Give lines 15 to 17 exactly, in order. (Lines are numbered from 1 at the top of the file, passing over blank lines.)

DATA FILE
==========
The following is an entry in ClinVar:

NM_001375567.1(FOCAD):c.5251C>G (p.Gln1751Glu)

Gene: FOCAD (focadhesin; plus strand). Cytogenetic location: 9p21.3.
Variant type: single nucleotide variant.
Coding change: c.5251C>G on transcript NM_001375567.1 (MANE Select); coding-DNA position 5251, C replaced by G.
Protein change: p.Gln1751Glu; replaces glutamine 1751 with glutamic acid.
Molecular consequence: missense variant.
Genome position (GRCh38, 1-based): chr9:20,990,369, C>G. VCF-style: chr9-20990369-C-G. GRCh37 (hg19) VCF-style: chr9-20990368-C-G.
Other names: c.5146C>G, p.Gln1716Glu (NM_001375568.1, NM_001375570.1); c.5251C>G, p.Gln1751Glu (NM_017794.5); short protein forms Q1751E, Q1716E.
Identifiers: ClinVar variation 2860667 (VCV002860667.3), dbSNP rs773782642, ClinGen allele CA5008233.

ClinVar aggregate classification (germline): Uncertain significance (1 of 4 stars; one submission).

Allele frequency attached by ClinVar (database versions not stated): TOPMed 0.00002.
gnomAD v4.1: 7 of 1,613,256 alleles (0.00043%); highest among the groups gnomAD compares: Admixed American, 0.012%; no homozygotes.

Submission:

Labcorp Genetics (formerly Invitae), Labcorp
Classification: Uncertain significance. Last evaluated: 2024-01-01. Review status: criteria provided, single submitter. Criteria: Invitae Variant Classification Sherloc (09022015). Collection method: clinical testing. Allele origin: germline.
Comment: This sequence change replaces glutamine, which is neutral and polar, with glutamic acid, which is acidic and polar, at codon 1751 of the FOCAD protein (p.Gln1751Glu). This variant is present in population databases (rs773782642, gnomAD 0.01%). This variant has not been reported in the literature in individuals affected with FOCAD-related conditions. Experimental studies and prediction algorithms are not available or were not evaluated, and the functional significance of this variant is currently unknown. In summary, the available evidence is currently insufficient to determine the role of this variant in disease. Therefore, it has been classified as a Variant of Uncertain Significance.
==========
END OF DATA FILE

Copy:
Labcorp Genetics (formerly Invitae), Labcorp
Classification: Uncertain significance. Last evaluated: 2024-01-01. Review status: criteria provided, single submitter. Criteria: Invitae Variant Classification Sherloc (09022015). Collection method: clinical testing. Allele origin: germline.
Comment: This sequence change replaces glutamine, which is neutral and polar, with glutamic acid, which is acidic and polar, at codon 1751 of the FOCAD protein (p.Gln1751Glu). This variant is present in population databases (rs773782642, gnomAD 0.01%). This variant has not been reported in the literature in individuals affected with FOCAD-related conditions. Experimental studies and prediction algorithms are not available or were not evaluated, and the functional significance of this variant is currently unknown. In summary, the available evidence is currently insufficient to determine the role of this variant in disease. Therefore, it has been classified as a Variant of Uncertain Significance.